Q&A with Sarah Stovell

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Sarah Stovell was born in 1977 and grew up in Oxfordshire. The Night Flower was written as part of a PhD in Creative Writing at Northumbria University. She lives in Northumberland with her partner and two young children.

1. Who was the first fictional character you fell in love with?

I fell in love with Heathcliff and John Milton’s Satan at about the same time, when I was eighteen. They set the tone for a rocky relationship decade…

2. You’re throwing a dinner party for fictional characters. Who do you invite?

Elizabeth Bennett, Jo March, Hamlet, Oliver Twist

3. Are there any books that still haunt your dreams, even years after reading them?

Wuthering Heights

4. Is there a book you wish you’d been the one to write?

Beloved, by Toni Morrison

5. Where do you write, and how do you feel about your workspace?

I write anywhere I can. I’m a full-time mum of two very young children so I have to fit everything in around them. I always carry my netbook with me and if they fall asleep suddenly when we’re out, I dart into the nearest cafe and get as many words down as I can before they wake up. Sometimes, I write in the car while I’m waiting to collect one of them. I’m currently absurdly excited about the idea that it won’t be long before they’re old enough to ignore at soft play centres, so I’ll be able to write while they bash each about with huge foam bricks. Ideally, though, I write on my laptop in bed, but those days are a rare luxury.

6. What is the most beautiful book you own?

All my books are just plain old paperbacks. The most beautiful book I’ve ever held was a first edition of Ulysees, inscribed by James Joyce to his brother. It was for sale at £200,000.

7. Which author, living or dead, would you most like to spar with in a Slam-style literary death match?

Kathryn Stockett

8. And which author would you grant immortality so their books never stopped coming?

Toni Morrison

9. Who’s your biggest non-literary artistic inspiration?

Sarah-Jane Szikora. I absolutely love her art.

10. You’re the coach of one of the teams in Monty Python’s Philosophers’ Football Match. Who’s your star striker?


11. What fuel do you use to sustain yourself when you’re writing?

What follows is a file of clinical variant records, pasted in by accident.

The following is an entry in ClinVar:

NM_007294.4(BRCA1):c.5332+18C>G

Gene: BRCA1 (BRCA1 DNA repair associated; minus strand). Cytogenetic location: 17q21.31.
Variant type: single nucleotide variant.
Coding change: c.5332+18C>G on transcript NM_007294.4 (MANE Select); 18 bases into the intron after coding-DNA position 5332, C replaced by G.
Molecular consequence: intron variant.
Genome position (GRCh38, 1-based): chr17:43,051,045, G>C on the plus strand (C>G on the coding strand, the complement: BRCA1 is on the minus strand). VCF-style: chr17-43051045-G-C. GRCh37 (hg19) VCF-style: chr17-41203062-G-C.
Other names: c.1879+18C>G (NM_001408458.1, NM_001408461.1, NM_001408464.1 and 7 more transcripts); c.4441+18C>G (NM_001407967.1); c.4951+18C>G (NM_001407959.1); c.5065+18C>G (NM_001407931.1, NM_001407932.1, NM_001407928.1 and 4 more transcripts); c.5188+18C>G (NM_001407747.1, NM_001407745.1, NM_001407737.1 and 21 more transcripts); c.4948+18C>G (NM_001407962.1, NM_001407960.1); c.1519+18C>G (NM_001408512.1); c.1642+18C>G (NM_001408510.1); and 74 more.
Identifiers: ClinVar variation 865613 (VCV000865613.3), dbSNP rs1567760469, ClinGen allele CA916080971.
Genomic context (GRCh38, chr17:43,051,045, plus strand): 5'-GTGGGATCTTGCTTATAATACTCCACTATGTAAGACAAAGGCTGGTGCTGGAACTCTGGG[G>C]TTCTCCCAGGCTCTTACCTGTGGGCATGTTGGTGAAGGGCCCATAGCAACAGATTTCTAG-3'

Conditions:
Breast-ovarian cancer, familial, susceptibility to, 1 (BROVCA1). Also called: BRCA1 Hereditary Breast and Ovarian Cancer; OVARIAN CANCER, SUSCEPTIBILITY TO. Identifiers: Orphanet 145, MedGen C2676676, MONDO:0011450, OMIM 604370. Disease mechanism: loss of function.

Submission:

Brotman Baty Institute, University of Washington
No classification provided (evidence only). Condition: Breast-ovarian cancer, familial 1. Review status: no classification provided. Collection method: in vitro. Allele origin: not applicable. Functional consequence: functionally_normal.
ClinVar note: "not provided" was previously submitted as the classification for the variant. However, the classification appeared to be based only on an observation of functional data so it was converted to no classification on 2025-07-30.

Coffee with cream

12. Tolstoy famously wrote standing up, and Cormac McCarthy writes all his novels on an old Olivetti typewriter. Do you have any unconventional writing habits?

Not really. (I could never write standing up. One of the main reasons I wanted to be a writer at all was because it was something I could do without getting out of bed.)

13. An English composer once said that a live orchestra generally gives a 40% accurate rendition of the symphony he hoped to write. How do the novels you actually write measure up to the ones imagined in your head?

Oh, they’re never as good. Before I started writing, I used to dream about the moment after I’d written the last sentence of a novel, and I’d imagine it to be full of elation and pride. Instead, I usually feel very down about it and how bad it is. I work very, very hard to keep the confidence about my work. Usually, that means never looking at it again.

14. If money were no object and you suddenly lost the desire to write, what would you do with your time?

Ski, hike, drink, smoke.

15. What would be your menu for the last meal of your life?

A bottle of gin, ten bottles of tonic, three lemons, ice, six tubes of Pringles, one doner kebab.

16. If you had to spend the rest of your days in just one place, where would it be?

If I were able to freeze time as well, it would be in hospital during the first few days after the birth of one of my children, in that utterly sublime space where the pain is over and reality hasn’t yet hit. Otherwise, I’d happily spend the rest of my life on Brighton beach, with a naff picnic, some cheap wine, a million Marlboro Lights and my old university friends. That way, I could kid myself that I was still 21.